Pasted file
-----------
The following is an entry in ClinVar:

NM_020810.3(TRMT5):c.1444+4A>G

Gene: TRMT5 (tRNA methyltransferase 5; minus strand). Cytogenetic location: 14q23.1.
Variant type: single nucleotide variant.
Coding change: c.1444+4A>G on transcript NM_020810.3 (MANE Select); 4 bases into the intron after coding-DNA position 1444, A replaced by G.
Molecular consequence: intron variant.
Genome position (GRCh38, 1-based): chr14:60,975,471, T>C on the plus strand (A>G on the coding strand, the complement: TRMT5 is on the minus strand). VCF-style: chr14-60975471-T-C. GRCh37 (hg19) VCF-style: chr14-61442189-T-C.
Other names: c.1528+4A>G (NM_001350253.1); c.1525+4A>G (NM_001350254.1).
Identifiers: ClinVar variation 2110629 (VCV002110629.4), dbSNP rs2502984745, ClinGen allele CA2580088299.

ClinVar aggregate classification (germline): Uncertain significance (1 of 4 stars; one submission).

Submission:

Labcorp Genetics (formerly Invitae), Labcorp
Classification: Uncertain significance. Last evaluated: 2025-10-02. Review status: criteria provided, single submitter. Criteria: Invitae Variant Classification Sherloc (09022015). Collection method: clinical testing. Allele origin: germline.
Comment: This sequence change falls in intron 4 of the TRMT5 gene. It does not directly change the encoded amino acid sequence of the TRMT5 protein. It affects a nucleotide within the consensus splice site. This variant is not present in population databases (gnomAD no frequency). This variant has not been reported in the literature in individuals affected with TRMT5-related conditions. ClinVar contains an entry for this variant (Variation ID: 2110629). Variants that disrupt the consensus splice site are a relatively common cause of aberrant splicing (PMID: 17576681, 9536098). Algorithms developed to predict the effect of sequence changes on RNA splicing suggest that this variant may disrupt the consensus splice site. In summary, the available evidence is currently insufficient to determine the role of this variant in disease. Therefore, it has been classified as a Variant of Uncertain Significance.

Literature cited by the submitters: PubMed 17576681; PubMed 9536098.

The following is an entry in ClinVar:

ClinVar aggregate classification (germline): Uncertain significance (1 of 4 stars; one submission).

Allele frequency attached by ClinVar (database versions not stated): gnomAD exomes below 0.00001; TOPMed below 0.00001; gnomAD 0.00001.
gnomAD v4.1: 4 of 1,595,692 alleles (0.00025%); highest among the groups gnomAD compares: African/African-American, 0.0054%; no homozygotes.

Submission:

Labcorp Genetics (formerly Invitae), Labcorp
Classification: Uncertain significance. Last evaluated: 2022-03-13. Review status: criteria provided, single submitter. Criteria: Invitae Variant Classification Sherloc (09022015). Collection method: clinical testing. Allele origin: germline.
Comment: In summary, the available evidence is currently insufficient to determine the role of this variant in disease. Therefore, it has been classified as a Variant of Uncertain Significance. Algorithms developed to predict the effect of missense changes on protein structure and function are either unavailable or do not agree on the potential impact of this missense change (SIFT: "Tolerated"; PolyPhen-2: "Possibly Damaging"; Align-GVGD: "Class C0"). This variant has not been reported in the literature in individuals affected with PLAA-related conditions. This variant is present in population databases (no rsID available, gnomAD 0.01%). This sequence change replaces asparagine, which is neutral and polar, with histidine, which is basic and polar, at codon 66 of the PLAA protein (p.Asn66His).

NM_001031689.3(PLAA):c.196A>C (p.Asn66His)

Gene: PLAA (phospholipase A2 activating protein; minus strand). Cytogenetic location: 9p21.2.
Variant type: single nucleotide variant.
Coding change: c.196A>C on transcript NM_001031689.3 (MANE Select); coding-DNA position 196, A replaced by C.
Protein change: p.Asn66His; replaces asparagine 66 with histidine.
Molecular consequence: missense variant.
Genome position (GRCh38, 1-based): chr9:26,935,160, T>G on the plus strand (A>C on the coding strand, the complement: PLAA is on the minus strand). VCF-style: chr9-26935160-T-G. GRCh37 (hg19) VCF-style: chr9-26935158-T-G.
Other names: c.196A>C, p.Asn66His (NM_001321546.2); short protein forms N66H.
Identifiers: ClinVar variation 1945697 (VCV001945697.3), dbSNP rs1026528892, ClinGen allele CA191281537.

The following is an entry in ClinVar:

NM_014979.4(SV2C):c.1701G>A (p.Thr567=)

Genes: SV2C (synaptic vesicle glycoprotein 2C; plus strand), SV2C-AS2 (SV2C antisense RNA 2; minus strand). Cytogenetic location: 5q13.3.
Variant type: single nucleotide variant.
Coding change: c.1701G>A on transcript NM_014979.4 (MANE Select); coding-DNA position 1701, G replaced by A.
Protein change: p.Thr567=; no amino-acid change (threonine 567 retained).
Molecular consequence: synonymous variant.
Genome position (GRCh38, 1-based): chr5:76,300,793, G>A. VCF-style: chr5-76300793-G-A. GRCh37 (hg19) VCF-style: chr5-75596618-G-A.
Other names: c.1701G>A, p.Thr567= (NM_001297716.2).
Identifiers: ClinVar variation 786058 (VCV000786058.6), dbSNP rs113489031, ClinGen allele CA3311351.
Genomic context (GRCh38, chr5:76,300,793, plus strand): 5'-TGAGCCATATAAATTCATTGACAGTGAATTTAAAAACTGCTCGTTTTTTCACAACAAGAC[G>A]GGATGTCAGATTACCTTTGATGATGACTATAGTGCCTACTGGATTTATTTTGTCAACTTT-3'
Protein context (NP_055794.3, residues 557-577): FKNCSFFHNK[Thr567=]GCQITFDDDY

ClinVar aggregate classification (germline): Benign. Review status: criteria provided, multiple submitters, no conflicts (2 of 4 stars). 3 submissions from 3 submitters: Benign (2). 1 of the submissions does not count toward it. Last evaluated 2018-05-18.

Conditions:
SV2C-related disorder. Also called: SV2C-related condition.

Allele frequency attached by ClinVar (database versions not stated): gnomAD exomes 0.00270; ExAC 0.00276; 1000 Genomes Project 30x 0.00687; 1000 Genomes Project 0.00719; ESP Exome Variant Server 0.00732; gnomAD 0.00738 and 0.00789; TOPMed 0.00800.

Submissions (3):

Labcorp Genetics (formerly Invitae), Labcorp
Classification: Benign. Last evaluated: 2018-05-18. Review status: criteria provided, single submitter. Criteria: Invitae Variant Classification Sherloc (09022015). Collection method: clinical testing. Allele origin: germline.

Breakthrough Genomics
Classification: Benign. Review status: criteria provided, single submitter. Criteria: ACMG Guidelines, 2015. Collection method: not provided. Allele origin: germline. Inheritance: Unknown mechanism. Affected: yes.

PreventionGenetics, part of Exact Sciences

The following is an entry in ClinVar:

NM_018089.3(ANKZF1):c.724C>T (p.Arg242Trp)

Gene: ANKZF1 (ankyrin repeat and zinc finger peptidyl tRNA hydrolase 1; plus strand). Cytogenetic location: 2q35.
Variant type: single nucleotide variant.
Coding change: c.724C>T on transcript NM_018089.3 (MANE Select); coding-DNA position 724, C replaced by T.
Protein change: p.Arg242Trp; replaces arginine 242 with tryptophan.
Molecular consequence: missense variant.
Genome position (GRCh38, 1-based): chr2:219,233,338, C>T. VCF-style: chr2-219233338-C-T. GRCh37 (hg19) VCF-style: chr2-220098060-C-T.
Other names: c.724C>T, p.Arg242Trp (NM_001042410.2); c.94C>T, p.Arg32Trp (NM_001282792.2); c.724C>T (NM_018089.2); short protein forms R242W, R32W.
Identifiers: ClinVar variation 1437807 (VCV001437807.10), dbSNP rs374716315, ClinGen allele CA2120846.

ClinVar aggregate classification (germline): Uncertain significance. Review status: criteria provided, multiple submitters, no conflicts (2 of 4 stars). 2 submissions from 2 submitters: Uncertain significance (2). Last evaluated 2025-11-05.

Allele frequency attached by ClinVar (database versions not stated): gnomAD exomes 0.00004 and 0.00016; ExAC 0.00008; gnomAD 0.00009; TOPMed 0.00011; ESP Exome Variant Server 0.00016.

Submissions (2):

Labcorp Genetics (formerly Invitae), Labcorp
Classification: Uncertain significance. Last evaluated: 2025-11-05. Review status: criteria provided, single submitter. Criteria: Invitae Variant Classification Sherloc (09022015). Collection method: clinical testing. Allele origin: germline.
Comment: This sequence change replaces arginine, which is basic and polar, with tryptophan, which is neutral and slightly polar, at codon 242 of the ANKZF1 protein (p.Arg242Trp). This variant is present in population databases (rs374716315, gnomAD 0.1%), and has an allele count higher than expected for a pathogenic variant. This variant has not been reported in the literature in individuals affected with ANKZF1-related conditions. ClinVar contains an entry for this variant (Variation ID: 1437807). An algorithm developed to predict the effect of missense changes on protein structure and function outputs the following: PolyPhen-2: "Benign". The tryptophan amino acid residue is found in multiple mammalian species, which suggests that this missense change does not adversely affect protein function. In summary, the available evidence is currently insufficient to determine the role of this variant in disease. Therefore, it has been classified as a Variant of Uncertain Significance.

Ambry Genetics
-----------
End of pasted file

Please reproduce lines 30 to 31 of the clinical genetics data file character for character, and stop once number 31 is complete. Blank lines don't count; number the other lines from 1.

Genome position (GRCh38, 1-based): chr9:26,935,160, T>G on the plus strand (A>C on the coding strand, the complement: PLAA is on the minus strand). VCF-style: chr9-26935160-T-G. GRCh37 (hg19) VCF-style: chr9-26935158-T-G.
Other names: c.196A>C, p.Asn66His (NM_001321546.2); short protein forms N66H.